History of Thrones: Gods Eye and the Isle of Faces

History of Thrones is our series where we examine important historical events and people from the complex and controversial past of Westeros, ones that might tell us something about the story going forward on Game of Thrones. However be warned, if you think cutting down theories is sacrilegious, you might consider them spoilers.

You can find all other History of Thrones entries here.


A new Game of Thrones fan theory says the Night King isn’t just marching on the Seven Kingdoms, but that he is marching to a very specific place within in it: the sacred and mysterious Isle of Faces in the Gods Eye lake. But why of all the famous places in Westeros would he be interested in that one spot, especially when it has never played any role on the show? It’s because its many weirwoods witnessed one of the most important events in the Realm’s history, and the sacred order who serve there to watch over the trees could possess the secrets needed to win the Great War between the living and the dead.

Located near the middle of Westeros in the Riverlands is the Realm’s largest lake, known as the Gods Eye. Harrenhal sits on its northern side, and on its southern edge there’s a river that runs to the Blackwater Rush. They say when it’s warm its waters sparkle blue and green, but in winter it looks pewter like a steel sword. Many legendary battles have taken place along its shores, and even high above them, like during the Dance of the Dragons.

But it’s the island within the Gods Eye that stands as one of the most sacred and mysterious places in the Seven Kingdoms. That’s where the Children of the Forest and the First Men signed the peace treaty known as the Pact. For 2,000 years after the First Men arrived in Westeros (12,000 years before Game of Thrones), the Children fought them. It started when the First Men began cutting down weirwood trees, which were not only the Children’s gods, but where they believed they went when they died. In their eyes, the First Men were killing their ancestors.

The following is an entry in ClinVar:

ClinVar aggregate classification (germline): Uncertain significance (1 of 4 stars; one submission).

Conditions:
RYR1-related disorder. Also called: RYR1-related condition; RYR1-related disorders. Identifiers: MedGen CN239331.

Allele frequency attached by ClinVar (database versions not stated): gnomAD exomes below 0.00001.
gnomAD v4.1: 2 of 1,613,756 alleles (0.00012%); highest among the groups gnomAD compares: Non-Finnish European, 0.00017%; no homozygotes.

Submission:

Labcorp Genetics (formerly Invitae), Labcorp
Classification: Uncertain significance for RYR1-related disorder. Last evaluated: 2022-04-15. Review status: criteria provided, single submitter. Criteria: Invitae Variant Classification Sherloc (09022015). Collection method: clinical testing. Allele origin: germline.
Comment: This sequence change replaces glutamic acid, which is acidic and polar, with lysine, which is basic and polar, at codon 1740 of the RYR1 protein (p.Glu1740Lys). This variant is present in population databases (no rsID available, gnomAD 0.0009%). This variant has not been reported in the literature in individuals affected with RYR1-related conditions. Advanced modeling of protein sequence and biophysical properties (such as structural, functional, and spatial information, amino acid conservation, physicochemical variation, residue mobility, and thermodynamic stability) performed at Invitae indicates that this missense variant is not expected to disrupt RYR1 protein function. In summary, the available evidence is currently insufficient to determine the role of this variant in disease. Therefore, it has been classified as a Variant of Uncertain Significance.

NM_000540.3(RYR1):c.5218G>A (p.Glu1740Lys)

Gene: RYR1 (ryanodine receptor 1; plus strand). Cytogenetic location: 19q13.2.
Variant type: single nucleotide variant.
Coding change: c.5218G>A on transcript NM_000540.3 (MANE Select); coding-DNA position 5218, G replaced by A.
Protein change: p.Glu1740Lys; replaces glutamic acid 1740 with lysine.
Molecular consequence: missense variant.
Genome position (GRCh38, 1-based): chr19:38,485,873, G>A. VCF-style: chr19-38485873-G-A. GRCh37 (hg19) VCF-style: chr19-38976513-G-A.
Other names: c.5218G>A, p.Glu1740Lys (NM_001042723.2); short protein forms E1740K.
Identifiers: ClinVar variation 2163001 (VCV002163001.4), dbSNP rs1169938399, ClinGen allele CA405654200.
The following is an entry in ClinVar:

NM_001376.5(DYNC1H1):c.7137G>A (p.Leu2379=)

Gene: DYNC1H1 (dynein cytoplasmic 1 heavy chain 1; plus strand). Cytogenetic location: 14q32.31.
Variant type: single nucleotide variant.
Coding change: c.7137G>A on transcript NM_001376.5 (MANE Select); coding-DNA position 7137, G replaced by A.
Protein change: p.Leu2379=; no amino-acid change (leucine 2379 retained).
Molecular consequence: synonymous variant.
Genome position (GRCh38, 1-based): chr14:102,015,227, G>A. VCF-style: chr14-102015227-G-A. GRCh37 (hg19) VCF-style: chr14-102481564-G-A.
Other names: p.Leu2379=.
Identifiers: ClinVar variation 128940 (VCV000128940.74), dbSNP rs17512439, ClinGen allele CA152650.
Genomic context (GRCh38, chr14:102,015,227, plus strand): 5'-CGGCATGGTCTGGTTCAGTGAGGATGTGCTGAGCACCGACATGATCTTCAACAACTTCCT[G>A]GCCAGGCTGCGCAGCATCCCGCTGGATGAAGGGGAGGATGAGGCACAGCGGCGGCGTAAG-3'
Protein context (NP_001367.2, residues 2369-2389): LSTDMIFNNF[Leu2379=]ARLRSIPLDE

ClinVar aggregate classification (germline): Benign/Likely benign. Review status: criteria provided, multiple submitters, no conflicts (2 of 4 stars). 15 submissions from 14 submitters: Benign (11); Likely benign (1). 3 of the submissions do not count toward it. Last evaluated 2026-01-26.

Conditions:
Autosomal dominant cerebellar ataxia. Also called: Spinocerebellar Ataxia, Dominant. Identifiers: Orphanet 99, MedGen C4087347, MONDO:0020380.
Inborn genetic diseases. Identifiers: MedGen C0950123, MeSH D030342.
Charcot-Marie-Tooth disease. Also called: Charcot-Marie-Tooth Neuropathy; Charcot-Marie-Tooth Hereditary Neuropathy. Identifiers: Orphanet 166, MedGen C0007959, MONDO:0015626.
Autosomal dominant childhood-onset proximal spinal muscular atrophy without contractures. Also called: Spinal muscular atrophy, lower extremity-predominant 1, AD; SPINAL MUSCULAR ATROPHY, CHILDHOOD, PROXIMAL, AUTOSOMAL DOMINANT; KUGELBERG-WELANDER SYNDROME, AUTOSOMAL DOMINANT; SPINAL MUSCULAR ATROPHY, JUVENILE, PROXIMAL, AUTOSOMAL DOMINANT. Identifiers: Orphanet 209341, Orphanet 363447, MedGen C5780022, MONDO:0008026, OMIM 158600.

When the two sides finally decided to end the fighting they met on the Isle of Faces, where the Children’s greenseers and the leaders of the First Men began a friendship that lasted 4,000 years. They carved faces into the weirwood trees on the island so they could bear witness to the agreement. Almost all other weirwoods in the south had been destroyed by this time, so a sacred order known as the Green Men was formed to watch over and guard them. The “old gods” of the North are the same gods of the Children, so these weirwoods took on great significance to the First Men too.

During their thousands of years of peace and friendship, the First Men and Children defeated the White Walkers together during the first Long Night. But their coexistence ended when the Andals came to Westeros, forcing the Children far beyond the Wall, while the First Men intermarried with them. The Andals were unable to defeat the Green Men though, whoever they were.